Skip to main content

ASU Electronic Theses and Dissertations

This collection includes most of the ASU Theses and Dissertations from 2011 to present. ASU Theses and Dissertations are available in downloadable PDF format; however, a small percentage of items are under embargo. Information about the dissertations/theses includes degree information, committee members, an abstract, supporting data or media.

In addition to the electronic theses found in the ASU Digital Repository, ASU Theses and Dissertations can be found in the ASU Library Catalog.

Dissertations and Theses granted by Arizona State University are archived and made available through a joint effort of the ASU Graduate College and the ASU Libraries. For more information or questions about this collection contact or visit the Digital Repository ETD Library Guide or contact the ASU Graduate College at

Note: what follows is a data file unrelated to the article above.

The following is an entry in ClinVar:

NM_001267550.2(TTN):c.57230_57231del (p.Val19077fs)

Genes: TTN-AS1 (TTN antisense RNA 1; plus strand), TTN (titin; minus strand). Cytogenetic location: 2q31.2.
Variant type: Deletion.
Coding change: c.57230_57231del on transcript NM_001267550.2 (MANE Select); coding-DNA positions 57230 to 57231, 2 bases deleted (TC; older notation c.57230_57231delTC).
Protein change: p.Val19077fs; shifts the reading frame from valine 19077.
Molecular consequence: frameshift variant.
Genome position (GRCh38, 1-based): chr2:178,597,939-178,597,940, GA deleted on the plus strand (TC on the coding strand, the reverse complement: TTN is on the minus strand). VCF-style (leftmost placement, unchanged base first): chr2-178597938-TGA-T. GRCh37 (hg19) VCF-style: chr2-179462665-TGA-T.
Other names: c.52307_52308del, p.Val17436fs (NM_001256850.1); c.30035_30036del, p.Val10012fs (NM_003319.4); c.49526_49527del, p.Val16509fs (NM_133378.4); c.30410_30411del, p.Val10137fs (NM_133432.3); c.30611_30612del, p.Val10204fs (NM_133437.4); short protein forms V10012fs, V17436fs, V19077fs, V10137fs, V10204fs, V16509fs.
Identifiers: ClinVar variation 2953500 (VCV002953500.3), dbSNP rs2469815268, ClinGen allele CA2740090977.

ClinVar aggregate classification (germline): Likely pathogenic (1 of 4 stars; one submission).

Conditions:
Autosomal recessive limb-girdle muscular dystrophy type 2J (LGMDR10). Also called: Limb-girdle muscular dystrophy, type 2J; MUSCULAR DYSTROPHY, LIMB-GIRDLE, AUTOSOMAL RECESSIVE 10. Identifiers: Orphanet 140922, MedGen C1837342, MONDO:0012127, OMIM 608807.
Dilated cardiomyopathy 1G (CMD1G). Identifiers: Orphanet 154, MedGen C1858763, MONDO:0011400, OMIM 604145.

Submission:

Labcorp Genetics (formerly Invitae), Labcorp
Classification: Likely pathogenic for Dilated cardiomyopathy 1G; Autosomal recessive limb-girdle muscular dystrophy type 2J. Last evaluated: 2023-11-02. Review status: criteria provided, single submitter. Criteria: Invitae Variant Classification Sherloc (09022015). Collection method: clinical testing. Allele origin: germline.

This is a case study of weathercasters in a large U.S. television market from five different English speaking stations conducted before, during, and after a severe weather season. The research applies the ethnographic process to inscribe and define the culture of local weathercasters in the news environment. The purpose of this study is to examine the extant cultural characteristics discerned by weathercasters and the changes in weather broadcast technology used by live “on-air” television personnel. Forty-nine elite, in depth interviews with 17 different weathercasters along with participant and non-participant observation yielded transcripts and field notes obtained during the six month …

Garry, Steven P, Silcock, B. William, Godfrey, Donald G., et al.
Created Date